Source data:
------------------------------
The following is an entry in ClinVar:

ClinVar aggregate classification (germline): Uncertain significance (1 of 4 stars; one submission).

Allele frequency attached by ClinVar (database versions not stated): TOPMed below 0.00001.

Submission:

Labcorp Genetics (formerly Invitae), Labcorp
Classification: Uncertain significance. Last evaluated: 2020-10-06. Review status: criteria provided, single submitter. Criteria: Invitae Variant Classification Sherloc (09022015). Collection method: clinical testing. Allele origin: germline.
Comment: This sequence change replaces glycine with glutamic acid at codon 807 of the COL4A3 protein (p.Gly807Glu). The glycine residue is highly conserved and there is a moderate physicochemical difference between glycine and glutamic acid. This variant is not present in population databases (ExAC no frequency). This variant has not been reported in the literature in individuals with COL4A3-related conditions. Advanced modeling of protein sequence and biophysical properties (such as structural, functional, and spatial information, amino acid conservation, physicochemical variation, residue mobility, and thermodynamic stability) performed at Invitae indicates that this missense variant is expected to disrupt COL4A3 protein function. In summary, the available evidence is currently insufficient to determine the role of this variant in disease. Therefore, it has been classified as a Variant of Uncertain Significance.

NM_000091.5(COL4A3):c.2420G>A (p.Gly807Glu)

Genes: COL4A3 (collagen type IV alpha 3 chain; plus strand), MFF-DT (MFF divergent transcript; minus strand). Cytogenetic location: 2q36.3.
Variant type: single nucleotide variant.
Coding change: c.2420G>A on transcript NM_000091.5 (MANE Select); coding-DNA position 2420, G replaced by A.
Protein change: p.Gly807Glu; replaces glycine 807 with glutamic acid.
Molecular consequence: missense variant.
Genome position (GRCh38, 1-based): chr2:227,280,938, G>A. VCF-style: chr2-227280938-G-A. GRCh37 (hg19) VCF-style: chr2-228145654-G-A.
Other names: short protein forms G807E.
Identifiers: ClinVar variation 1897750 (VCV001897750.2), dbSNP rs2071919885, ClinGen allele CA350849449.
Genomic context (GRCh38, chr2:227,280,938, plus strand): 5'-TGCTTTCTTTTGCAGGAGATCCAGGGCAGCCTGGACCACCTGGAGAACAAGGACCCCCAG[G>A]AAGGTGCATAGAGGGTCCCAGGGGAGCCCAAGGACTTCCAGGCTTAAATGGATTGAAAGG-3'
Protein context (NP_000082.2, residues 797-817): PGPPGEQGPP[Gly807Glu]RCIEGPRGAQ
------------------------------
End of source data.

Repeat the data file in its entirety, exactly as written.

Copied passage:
The following is an entry in ClinVar:

ClinVar aggregate classification (germline): Uncertain significance (1 of 4 stars; one submission).

Allele frequency attached by ClinVar (database versions not stated): TOPMed below 0.00001.

Submission:

Labcorp Genetics (formerly Invitae), Labcorp
Classification: Uncertain significance. Last evaluated: 2020-10-06. Review status: criteria provided, single submitter. Criteria: Invitae Variant Classification Sherloc (09022015). Collection method: clinical testing. Allele origin: germline.
Comment: This sequence change replaces glycine with glutamic acid at codon 807 of the COL4A3 protein (p.Gly807Glu). The glycine residue is highly conserved and there is a moderate physicochemical difference between glycine and glutamic acid. This variant is not present in population databases (ExAC no frequency). This variant has not been reported in the literature in individuals with COL4A3-related conditions. Advanced modeling of protein sequence and biophysical properties (such as structural, functional, and spatial information, amino acid conservation, physicochemical variation, residue mobility, and thermodynamic stability) performed at Invitae indicates that this missense variant is expected to disrupt COL4A3 protein function. In summary, the available evidence is currently insufficient to determine the role of this variant in disease. Therefore, it has been classified as a Variant of Uncertain Significance.

NM_000091.5(COL4A3):c.2420G>A (p.Gly807Glu)

Genes: COL4A3 (collagen type IV alpha 3 chain; plus strand), MFF-DT (MFF divergent transcript; minus strand). Cytogenetic location: 2q36.3.
Variant type: single nucleotide variant.
Coding change: c.2420G>A on transcript NM_000091.5 (MANE Select); coding-DNA position 2420, G replaced by A.
Protein change: p.Gly807Glu; replaces glycine 807 with glutamic acid.
Molecular consequence: missense variant.
Genome position (GRCh38, 1-based): chr2:227,280,938, G>A. VCF-style: chr2-227280938-G-A. GRCh37 (hg19) VCF-style: chr2-228145654-G-A.
Other names: short protein forms G807E.
Identifiers: ClinVar variation 1897750 (VCV001897750.2), dbSNP rs2071919885, ClinGen allele CA350849449.
Genomic context (GRCh38, chr2:227,280,938, plus strand): 5'-TGCTTTCTTTTGCAGGAGATCCAGGGCAGCCTGGACCACCTGGAGAACAAGGACCCCCAG[G>A]AAGGTGCATAGAGGGTCCCAGGGGAGCCCAAGGACTTCCAGGCTTAAATGGATTGAAAGG-3'
Protein context (NP_000082.2, residues 797-817): PGPPGEQGPP[Gly807Glu]RCIEGPRGAQ